DEAR ABBY: I have a son with two good friends. They are at my house often and are really good boys. I enjoy them, and I'm glad my son is friendly with them.
The problem is their mothers. Both these women are receptive to playdate invites, but when I see them in social situations, they say very little to me and almost act as if they don't know me. Even when they pick up their kids, talking to them is awkward, and they give the impression they're always in a hurry.
I think if your kids spend five hours at my house and I have fed them, I deserve a little face time at the very least. I find their behavior rude and would love to say something. I'm just not sure how. What do you suggest? -- PLAYDATE ETIQUETTE
DEAR PLAYDATE ETIQUETTE: I think you are expecting too much of these women. Because your son is friendly with theirs does not guarantee that the friendship must extend to the parents. If the only thing you have in common with them is the fact that their boys spend time with your son, then it may not be so much a matter of what you "deserve" but what they are comfortable with. If you want to be compensated for the snacks, then say so, but don't expect them to be paid for with friendship ... 'cause it ain't gonna happen.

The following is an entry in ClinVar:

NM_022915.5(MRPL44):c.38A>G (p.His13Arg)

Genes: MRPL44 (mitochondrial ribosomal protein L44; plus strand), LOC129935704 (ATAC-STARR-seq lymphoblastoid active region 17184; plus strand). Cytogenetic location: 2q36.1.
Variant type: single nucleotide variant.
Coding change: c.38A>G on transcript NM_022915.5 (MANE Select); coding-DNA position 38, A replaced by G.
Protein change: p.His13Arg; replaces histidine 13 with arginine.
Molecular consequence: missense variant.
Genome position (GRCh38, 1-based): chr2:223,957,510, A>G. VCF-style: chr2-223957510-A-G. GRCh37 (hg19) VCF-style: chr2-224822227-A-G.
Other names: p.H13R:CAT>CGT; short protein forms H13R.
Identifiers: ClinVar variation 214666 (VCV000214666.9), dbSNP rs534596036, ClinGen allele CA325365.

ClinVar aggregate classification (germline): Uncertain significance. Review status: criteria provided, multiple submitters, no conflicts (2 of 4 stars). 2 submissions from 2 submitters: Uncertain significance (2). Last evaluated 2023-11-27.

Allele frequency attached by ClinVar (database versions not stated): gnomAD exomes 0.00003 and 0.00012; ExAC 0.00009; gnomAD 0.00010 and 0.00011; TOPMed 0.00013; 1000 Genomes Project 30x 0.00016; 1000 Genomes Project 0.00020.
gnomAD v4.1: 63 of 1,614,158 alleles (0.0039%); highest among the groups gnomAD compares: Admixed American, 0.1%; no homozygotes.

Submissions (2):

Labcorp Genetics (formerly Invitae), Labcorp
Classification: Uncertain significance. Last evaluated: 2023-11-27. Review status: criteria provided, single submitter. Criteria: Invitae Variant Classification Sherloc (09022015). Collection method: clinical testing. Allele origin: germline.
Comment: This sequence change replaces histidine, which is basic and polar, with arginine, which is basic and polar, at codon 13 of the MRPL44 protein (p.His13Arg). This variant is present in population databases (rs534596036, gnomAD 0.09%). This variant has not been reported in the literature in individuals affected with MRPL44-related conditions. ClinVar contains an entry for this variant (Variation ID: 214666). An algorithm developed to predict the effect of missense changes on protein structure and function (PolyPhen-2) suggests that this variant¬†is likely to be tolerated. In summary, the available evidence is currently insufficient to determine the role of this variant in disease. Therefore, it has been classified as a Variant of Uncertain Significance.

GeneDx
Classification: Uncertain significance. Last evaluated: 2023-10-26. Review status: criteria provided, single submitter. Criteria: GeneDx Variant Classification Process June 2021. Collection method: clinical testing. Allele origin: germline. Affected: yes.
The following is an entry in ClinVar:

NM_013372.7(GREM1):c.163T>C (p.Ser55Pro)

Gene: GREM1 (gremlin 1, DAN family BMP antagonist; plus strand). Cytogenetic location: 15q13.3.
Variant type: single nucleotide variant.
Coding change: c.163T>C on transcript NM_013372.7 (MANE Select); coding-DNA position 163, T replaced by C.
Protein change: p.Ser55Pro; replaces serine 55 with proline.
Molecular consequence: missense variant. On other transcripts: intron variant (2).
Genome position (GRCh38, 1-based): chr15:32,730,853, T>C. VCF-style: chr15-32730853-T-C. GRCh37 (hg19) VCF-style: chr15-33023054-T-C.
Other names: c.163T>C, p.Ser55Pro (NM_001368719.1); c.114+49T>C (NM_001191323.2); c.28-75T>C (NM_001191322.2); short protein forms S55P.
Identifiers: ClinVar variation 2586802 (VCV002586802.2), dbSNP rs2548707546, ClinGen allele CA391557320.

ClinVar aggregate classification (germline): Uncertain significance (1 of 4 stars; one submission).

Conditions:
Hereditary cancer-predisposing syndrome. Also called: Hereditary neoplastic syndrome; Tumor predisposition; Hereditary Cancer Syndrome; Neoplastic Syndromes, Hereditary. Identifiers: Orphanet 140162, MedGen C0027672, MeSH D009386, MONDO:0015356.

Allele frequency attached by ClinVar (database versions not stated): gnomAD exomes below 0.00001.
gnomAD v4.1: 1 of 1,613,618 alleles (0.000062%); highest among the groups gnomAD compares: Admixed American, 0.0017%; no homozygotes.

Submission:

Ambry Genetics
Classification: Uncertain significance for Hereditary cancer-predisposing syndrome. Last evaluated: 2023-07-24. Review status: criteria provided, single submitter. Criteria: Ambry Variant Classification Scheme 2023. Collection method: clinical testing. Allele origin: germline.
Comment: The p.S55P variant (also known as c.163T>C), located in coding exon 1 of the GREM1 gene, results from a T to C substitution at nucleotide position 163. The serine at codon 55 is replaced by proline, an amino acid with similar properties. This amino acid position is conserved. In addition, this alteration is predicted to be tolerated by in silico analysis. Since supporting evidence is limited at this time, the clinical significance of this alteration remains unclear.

DEAR ABBY: I have been widowed for four years and have had the good fortune to meet someone special. I'll call him Jerry. My mother-in-law, whom I am very close to, is still grieving the loss of her son. She says it is hard for her to see Jerry and me together.
Does this mean I can't invite him to any family events? We are at the point in our relationship where I think it would be unkind to make him feel like he is not welcome. Jerry has been patient, loving and considerate of me and my kids. What do you think I should do? -- DOESN'T WANT TO HURT HER
DEAR DOESN'T: Your mother-in-law will always grieve the loss of her son. The question is, is she willing to risk becoming distanced from you and the grandchildren? Talk to her about your relationship with Jerry and explain that you still would like to be a part of her life, but that it will require her to accept the new man in yours.
DEAR ABBY: My daughter, "Joanne," is 42 and lives at home with me. She's attractive, friendly, well-liked and has a good job. She pays all her own bills.
The problem is, she seems stuck in her life. She hasn't dated in years and appears content to just go to work and come home.
Whenever I try to encourage her to get out more, she says, "It is what it is." She's not shy. She's outgoing, so I don't understand. I'd love for her to be independent and have her own apartment. Sometimes she'll turn it around and ask, "Do you want me to leave?"
Joanne doesn't seem to understand that I'm concerned only for her future. She has no siblings, and I worry that when I'm gone she'll be alone. I want her to get out more, meet someone and eventually fall in love. How do I get through to her without nagging? -- ONLY WANTS THE BEST FOR HER
DEAR ONLY WANTS THE BEST: Your daughter has many positive attributes. Has it occurred to you that she may be perfectly happy with her life as it is and not looking for the kind of life you would like her to have? Worrying about her won't do either of you any good. Let the future work itself out. There's an old proverb with much truth in it: "Man plans; God laughs."
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